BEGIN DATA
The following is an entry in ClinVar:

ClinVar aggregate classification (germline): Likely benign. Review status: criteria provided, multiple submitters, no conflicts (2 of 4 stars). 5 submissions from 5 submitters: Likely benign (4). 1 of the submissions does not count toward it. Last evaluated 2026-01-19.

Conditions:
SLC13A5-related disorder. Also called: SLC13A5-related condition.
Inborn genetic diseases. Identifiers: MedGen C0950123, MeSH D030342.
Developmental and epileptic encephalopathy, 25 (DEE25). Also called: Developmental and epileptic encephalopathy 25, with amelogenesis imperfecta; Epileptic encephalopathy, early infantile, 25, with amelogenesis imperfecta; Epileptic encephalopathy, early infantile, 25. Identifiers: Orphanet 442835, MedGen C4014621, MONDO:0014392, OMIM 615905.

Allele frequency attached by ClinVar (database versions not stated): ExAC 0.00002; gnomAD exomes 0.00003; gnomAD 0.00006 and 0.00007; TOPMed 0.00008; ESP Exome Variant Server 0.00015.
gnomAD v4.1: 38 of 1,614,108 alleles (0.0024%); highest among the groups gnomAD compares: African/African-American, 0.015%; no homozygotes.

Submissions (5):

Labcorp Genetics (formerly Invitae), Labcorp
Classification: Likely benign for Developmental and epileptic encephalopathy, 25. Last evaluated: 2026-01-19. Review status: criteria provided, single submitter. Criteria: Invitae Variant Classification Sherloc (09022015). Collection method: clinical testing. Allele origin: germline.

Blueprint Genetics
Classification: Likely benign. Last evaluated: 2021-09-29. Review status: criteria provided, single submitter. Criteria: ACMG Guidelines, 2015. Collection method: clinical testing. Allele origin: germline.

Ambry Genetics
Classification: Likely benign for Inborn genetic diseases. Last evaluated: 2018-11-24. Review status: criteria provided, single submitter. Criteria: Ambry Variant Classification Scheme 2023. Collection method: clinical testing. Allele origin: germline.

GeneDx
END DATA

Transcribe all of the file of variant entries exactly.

The following is an entry in ClinVar:

ClinVar aggregate classification (germline): Likely benign. Review status: criteria provided, multiple submitters, no conflicts (2 of 4 stars). 5 submissions from 5 submitters: Likely benign (4). 1 of the submissions does not count toward it. Last evaluated 2026-01-19.

Conditions:
SLC13A5-related disorder. Also called: SLC13A5-related condition.
Inborn genetic diseases. Identifiers: MedGen C0950123, MeSH D030342.
Developmental and epileptic encephalopathy, 25 (DEE25). Also called: Developmental and epileptic encephalopathy 25, with amelogenesis imperfecta; Epileptic encephalopathy, early infantile, 25, with amelogenesis imperfecta; Epileptic encephalopathy, early infantile, 25. Identifiers: Orphanet 442835, MedGen C4014621, MONDO:0014392, OMIM 615905.

Allele frequency attached by ClinVar (database versions not stated): ExAC 0.00002; gnomAD exomes 0.00003; gnomAD 0.00006 and 0.00007; TOPMed 0.00008; ESP Exome Variant Server 0.00015.
gnomAD v4.1: 38 of 1,614,108 alleles (0.0024%); highest among the groups gnomAD compares: African/African-American, 0.015%; no homozygotes.

Submissions (5):

Labcorp Genetics (formerly Invitae), Labcorp
Classification: Likely benign for Developmental and epileptic encephalopathy, 25. Last evaluated: 2026-01-19. Review status: criteria provided, single submitter. Criteria: Invitae Variant Classification Sherloc (09022015). Collection method: clinical testing. Allele origin: germline.

Blueprint Genetics
Classification: Likely benign. Last evaluated: 2021-09-29. Review status: criteria provided, single submitter. Criteria: ACMG Guidelines, 2015. Collection method: clinical testing. Allele origin: germline.

Ambry Genetics
Classification: Likely benign for Inborn genetic diseases. Last evaluated: 2018-11-24. Review status: criteria provided, single submitter. Criteria: Ambry Variant Classification Scheme 2023. Collection method: clinical testing. Allele origin: germline.

GeneDx